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Celebrating cultural plurality

The fourth edition of ‘Sur Jahan’ will see artists from 26 countries coming together for a three day musical bonanza at Kala Academy, Panaji

Story: BHARATI | PAWASKAR | 31st January 2018, 05:51 Hrs



Eight years ago, the first edition of  Sufi Sutra ( now known as Sur Jahan) took Kolkata by storm. Conceptualised, designed, curated and presented by banglanatak dot com, that specialises in culture and development, the festival which celebrates cultural plurality and aims at fostering peace witnessed participation from countries around the world. It was in 2011 that the festival spread its roots to Goa.

“ Sur Jahan aims at creating a platform for cultural dialogues and exchange to broaden awareness and understanding of various cultures and to develop appreciation of the diversity to foster peace. Since its inception in 2011, the festival has had participation from 26 countries and 12 Indian states. Our motto being ‘Music for all and music for peace’, we have maintained it as a non-ticketed free public festival with open entry for all,” says Amitava Bhattacharya, founder, ‘banglanatak dot com’ - a 17-year-old social enterprise, recognised by the UN and which has its headquarters at Kolkata and projects across India and abroad. The cultural get-together encourages artists from India and abroad to have residencies which include workshops, collaboration and performances.

Having had successful runs in it’s previous editions, the festival is now back with it’s fourth edition which begins on February 7 and will include performances from world renowned artists including singers, musicians and performers who will exhibit their art to Goan audience.

Finnish performance group Tuuletar will open the festival this time around. This vocal performance group is formed by four diverse women from Finland who have been singing, composing and performing together, creating their own identity using music, taking inspiration from American Hip Hop to South Asian folk and releasing their debut album Tules Maas Vedes Taivaal in June 2016. The album rose right up to the Top 10 in European World Music Charts as well as Transglobal World Music Charts.  

Also performing on the first day is the Hungary folk music group Muzsikas which has been on the scene for over four decades now. The four member band is known for its unique musical skills, versatility and collaborations with various other artists of different genres like world music, classical, klezmer, jazz, etc. Muzsikas often combine traditional Hungarian folk music with the classical compositions of Bartok, Kodaly, Kurtag and many others and have won the prestigious WOMEX Award for World Music too. The ensemble will be accompanied by two guests: Hanga Kacsó, singer and István Berecz, dancer.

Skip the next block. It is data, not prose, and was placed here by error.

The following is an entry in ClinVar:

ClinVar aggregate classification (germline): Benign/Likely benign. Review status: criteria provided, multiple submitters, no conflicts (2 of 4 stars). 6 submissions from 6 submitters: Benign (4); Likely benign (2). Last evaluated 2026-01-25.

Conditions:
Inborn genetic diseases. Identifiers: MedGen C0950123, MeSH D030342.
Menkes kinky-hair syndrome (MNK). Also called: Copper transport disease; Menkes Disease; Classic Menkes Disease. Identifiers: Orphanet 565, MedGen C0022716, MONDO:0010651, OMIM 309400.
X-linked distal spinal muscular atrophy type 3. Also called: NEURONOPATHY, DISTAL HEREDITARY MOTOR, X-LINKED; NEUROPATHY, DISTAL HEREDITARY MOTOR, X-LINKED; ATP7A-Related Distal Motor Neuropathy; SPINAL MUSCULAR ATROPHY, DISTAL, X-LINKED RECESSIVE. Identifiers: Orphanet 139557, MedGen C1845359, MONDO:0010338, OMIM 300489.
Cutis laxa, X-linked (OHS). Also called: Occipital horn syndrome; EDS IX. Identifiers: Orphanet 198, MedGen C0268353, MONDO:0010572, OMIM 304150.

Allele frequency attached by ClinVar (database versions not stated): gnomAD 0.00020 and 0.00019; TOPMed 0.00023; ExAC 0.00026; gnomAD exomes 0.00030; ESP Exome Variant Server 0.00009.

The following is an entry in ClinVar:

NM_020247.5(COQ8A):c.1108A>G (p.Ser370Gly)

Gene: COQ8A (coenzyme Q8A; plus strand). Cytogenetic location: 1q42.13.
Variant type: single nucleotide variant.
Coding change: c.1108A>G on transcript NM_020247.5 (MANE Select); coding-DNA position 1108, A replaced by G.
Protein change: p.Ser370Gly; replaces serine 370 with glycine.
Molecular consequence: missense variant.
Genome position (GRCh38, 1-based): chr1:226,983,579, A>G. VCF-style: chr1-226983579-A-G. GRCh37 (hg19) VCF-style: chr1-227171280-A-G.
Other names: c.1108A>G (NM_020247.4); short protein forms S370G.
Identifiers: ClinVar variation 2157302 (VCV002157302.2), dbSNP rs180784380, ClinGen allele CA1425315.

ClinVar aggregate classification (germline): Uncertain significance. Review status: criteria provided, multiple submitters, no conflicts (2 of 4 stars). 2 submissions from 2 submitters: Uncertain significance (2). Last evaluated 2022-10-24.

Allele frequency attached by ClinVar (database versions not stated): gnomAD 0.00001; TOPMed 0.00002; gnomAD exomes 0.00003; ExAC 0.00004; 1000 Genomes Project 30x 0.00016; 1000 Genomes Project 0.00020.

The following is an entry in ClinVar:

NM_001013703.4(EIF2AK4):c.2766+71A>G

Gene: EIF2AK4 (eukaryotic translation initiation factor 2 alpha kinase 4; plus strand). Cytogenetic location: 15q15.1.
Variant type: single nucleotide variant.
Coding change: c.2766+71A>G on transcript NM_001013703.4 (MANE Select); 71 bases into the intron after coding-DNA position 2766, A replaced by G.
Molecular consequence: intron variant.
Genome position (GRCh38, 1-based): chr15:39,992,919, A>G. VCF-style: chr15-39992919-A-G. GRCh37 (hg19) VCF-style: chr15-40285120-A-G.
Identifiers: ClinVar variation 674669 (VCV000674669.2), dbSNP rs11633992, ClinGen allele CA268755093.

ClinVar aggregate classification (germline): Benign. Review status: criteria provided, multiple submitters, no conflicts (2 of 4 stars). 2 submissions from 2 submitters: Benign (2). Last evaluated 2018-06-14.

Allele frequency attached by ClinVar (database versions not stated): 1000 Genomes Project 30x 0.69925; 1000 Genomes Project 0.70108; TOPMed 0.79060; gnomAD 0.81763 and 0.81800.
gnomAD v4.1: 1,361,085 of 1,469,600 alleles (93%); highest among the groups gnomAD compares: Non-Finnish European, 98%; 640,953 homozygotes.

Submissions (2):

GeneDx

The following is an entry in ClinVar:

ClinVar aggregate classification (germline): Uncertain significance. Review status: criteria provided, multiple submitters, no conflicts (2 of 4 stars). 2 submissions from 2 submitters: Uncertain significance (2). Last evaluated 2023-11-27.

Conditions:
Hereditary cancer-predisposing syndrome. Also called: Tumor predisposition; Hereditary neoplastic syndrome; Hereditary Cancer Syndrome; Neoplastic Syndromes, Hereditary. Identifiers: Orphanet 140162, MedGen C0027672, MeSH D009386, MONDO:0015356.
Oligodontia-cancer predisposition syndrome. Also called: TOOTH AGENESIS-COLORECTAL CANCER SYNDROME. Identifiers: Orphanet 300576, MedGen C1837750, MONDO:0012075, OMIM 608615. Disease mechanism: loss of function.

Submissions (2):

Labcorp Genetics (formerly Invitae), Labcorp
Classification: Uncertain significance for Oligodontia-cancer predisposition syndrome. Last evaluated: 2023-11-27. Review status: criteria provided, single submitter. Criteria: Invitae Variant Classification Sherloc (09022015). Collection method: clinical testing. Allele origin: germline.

The second day will see a performance by the Bengal-Goa musical ensemble followed by a workshop on the next day. Bengal Goa Musical Ensemble represents a collaboration between Folks of Bengal with two iconic musicians of Goa. There have been many collaborations between Goa and Bengal musicians in the last four years and three music albums have also been released. In this particular ensemble, Folks of Bengal is represented by both urban and rural traditional folk musicians covering various forms of music, including Bhawaiya, Baul and Jhumur. The participating artists have their own bands and identity. They frequently collaborate with other folk artists for meaningful exchanges in this pursuit and have participated in festivals around the world. The ensemble takes its audience on a journey through the traditional music pathway of Bengal with a unique Goan sound.  

Polish folk band Muzykanci will also be live in action on February 8. Muzykanci is famous for its incredibly talented musicians and their ways of uniting their individual styles. From performing at village weddings to the world’s biggest festivals, Muzykanci has been consistently experimenting with music and making thrilling versions of Polish folk songs. Set to a musical palette of accordions, their music reaches out to everyone, transcending all barriers.

Cheikh Lo from Burkina Faso in West Africa will wrap things up on the second day and give the crowd a mix of mbalax, reggae and soukous influenced music in his performance.  

The final day will see a performance by the Nizami Khusro Brothers who head the Qawwal Bachhe and Delhi Gharana. Led by Saqlain Nizami, this group is well versed and can perform in several languages, such as Ar​a​bic, Persian, Hindi, Urdu, etc. They have total mastery over various genres of classical music, such as Dhrupad, Khayal, Tarana, Thumri and Dadra, which they blend beautifully with Qawwali. 

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